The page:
Thupten Tendhar recognized for peace work at URI

March 15, 2023

Media Contact: Kristen Curry 401-874-5602

Hopes to welcome more peace practitioners to campus this summer for the return of in-person International Nonviolence Summer Institute

KINGSTON, R.I. – March 15, 2023 – As a student and Buddhist monk in India, Thupten Tendhar’s introduction to the work of Dr. Martin Luther King Jr. came when he read a small chapter in a book about the civil rights activist. When he joined the Drepung Loseling Monastery, Tendhar’s work in peace studies expanded, including training with rabbi Everett Gendler and his wife Dr. Mary Gendler from the Boston area who came to deliver an intensive workshop on Kingian nonviolence. The training gave a subtle hint to the work Tendhar himself would do someday.

Thupten Tendhar (middle) received this year’s MLK Peacemaker Award at URI; he’s shown with colleagues from the URI Chaplains Association (l-r): Jan Gregory-Charpentier, Beth Sherman, Garvin Warden and Amy Olson. (photo by Nora Lewis)

Tendhar was recognized recently as the recipient of this year’s Martin Luther King Jr. Peacemaker Award, recognizing his work in the University of Rhode Island’s Center for Nonviolence and Peace Studies and work as an instructor of Kingian nonviolence at URI, training students and international practitioners. A former Tibetan Buddhist monk, Tendhar coordinates the University’s Healthy Minds-Inner Peace Research Project. Throughout his career, Tendhar has worked to share the traditional Tibetan values of love, compassion, wisdom, peace and happiness with others.

Tendhar also coordinates the University’s International Nonviolence Summer Institute, which will return to an in-person gathering this year, its first since 2019.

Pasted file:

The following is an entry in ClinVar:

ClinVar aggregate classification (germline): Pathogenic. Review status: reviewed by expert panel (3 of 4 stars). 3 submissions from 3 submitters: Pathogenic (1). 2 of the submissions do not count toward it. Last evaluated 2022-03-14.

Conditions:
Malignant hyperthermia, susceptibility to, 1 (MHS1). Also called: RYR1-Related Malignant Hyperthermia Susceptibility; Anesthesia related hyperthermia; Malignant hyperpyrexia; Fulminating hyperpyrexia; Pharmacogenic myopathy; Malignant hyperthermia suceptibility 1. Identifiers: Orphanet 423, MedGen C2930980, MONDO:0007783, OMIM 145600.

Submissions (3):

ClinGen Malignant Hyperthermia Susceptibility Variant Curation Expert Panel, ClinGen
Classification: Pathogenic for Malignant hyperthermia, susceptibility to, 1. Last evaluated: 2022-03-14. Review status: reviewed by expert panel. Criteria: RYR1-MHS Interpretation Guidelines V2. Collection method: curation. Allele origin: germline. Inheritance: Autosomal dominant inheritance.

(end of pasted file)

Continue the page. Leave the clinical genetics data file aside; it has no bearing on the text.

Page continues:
Path to URI

After spending more than 20 years as an ordained Buddhist monk, Tendhar first came to the U.S. to serve as a spokesperson for a group of Tibetan monk-artists, leading them on a cross-country tour to promote world peace, mutual understanding, and healing. The tour visited several college campuses and art centers. “The Dalai Lama inspired us to be a part of study and research at modern educational institutions,” Tendhar says. “He encouraged us to be 21st-century monks and nuns, to go to modern institutions to continue our studies including science.” It was an environment Tendhar found he liked; he ultimately decided to continue his work, translating Buddhism’s traditional values to the modern world.

Tendhar first came to URI as a student of the nonviolence institute, at the invitation of Dr. Bernard Lafayette, Jr. from URI’s Center for Nonviolence and Peace Studies. He was awed by the wisdom and warm-heartedness of psychology professor emeritus Paul Bueno de Mesquita and political science professor emeritus Art Stein, both past Peacemaker Award recipients (2015 and 2007).

Tendhar, who met Stein through peace work at the Center, recalls how struck he was by the friendly South County community, the trust people had in looking out for one another. “It was inspiring for me.” He decided to apply to return to URI, for that welcoming atmosphere, the learning opportunities, and the beautiful environment found here. “We have the oceans, next to all this greenery,” Tendhar says. “I said, ‘What a paradise for learning this is.’”